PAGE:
Newport Museum Has Big Plans for Rides, Simulators



NEWPORT BEACH – Would your kids rather a) ride with a fleet of Vikings or b) look at old pictures of some boats?

If you answered b), you're wrong, and the Newport Harbor Nautical Museum knows this.

The museum has big plans to be a big deal, a regional draw called ExplorOcean, an anchor of local commerce; in short, the sort of place that will bring people and money back to the Balboa peninsula.

"We're charting a new course for the organization that's more than just our ship models," museum chairman Tom Pollack said.

That new course will be unveiled Saturday at an annual fundraiser. Plans include a ship simulator, two-man submarine simulators, an ocean observatory, a navigation lab, and an adventure pier that will include a maze and the Ferris wheel that's there now.

ExplorOcean is taking the place of the Balboa Fun Zone, which used to draw crowds, but carousels aren't the thrill machines they used to be.

The new thrill machine doesn't have a name yet. It's a ship-shaped simulator surrounded by screens and mounted on hydraulics, "like Star Tours but better," according to Pollack.

Pollack said that the museum contacted officials and neighbors several years ago, "and what they were looking for was redevelopment of the Fun Zone on a large scale."

"We knew that if we built something, it had to be fun, but being a (non-profit), it had to be educational," he said.

The museum bought the Fun Zone property in 2005. Rides began to close shortly after. A historic carousel was shut down three weeks ago to clear space for a patio. Eventually, just the Ferris wheel will remain.

Residents have complained, booing the expansion of a museum best known for model ships, old photographs, and harbor memorabilia.

"The fun in the Fun Zone is not going away, it's just going to be upgraded to the 21st Century," said Phil Hettema, who is designing the attractions.

Kids today are too tech-savvy to be impressed by the old-fashioned Fun Zone games he grew up with, he said.

"We need to create an experience that will be as memorable for kids today as it was for me 40 years ago," he said.

Hettema was head of attraction development for Universal Studios before he set up his own firm, which designs museums, rides, and other attractions.

With ExplorOcean - the museum's new name - "we wanted to create a really visceral, exciting experience that would put people in touch with the experience of exploration," Hettema said. "We all have that innate desire to explore, whether it's exploring the Arctic or crossing the Pacific like the early Polynesians did."

Vikings, the Arctic, Polynesia, Columbus, submarines - those are a few of the areas visitors may be able to explore in the ship simulator, although the exact program hasn't been finalized.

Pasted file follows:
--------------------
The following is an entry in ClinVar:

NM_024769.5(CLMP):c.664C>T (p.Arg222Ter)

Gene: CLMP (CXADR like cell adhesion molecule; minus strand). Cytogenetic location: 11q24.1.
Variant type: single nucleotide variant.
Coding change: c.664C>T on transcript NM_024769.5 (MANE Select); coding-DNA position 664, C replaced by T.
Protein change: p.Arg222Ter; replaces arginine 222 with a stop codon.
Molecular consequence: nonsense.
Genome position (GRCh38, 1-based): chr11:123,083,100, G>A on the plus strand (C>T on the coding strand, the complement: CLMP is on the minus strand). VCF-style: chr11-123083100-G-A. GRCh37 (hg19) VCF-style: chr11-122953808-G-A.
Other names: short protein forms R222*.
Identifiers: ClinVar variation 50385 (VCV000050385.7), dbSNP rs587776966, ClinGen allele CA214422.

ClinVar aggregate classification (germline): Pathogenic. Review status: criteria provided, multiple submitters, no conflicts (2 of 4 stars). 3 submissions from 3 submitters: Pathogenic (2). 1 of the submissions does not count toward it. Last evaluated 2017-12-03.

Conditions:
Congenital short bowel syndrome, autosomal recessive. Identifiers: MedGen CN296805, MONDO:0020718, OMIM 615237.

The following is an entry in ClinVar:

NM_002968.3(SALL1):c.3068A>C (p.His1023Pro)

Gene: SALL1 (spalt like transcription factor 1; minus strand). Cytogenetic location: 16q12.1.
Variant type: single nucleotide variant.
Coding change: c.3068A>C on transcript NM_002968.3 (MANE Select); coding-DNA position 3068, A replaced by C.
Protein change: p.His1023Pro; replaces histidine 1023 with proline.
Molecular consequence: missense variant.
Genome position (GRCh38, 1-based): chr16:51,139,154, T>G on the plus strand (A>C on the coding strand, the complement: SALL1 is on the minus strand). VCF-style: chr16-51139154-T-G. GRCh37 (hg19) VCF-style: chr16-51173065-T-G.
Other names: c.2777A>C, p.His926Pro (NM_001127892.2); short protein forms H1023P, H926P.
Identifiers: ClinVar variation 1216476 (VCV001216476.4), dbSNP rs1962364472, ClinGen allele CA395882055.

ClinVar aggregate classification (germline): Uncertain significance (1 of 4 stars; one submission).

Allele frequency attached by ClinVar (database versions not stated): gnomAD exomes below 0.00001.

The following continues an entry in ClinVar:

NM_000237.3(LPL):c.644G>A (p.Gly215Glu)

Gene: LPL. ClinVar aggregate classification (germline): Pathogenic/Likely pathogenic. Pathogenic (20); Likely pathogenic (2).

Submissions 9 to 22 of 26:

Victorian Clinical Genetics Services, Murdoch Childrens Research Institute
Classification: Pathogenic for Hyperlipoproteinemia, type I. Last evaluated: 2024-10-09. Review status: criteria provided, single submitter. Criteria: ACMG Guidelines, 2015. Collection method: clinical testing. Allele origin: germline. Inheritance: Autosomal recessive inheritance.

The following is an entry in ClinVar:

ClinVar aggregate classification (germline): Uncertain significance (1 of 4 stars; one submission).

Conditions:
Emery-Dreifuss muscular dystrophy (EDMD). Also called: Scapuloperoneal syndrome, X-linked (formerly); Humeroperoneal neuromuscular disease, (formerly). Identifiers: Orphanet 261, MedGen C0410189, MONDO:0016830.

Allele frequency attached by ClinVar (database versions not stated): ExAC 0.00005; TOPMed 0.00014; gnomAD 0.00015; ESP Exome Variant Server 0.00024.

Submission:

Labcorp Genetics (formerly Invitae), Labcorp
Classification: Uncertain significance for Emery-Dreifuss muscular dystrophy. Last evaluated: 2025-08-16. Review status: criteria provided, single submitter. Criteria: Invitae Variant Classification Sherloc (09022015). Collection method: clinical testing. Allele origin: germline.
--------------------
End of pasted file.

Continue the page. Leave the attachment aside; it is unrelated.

The museum will open a 900-square-foot showroom at its party Saturday, and leave it open for the public. The showroom will feature a 3D model of the future museum, as well as a video flyover.

With the plan on display, "there's no more doubt," Pollack said. "This is exactly what the organization is doing from now on."

The question is whether those plans will pan out. This is the third plan released in the last five years, and the museum still needs to raise tens of millions of dollars.

Pollack said that final cost estimates for the project aren't ready yet; he said they'll be in "the tens of millions."

Two years ago, the museum launched a $35 million capital campaign to fund ExplorOcean, an ambitious goal for an institution that averaged $2.3 million in donations from 2005 to 2009. The museum had around $16 million in net assets at the end of 2009.

Rita Stenlund, the museum's president, said they're making progress toward that goal, and mentioned several deep-pocketed sponsors: South Coast Plaza, Bank of America, and Ventas, an S&P 500 investment trust.

The new designs by Hettema and architects LPA, Inc., are the third in five years.

In 2006, the museum released a sketch by Newport Beach architect Jay Bauer, who designed The Ocean Institute in Dana Point.

"The first draft was done really quickly to explain the use of space" at the time the museum bought the Fun Zone, Stenlund said, adding that Bauer just did the sketch, not actual plans.

In 2010, the museum put out renderings by the firm of Favili & Sfingi, which featured a curved dock in the shape of a compass around a building apparently modeled on the Hotel del Coronado.

Those plans were vague on what might go inside; the renderings feature a shark head in a cylinder.

Once the design cohered around the idea of exploration, and the simulators and observatories that involved, the final plans took shape, she said.

The new design uses no space for formal gestures like a giant compass; it's compact, which will provide 40,000 square feet of space, enough room for a restaurant and event deck.

The current museum is 5,000 square feet of gallery space, Pollack said, so there will be plenty of room for the model ships and Newport Beach-specific displays at ExplorOcean.

The new focus, though, will be the whole ocean, not just Newport Harbor, he said.

"Rather than have halls of memorabilia from yacht races, we wanted a much more immersive design," Pollack said.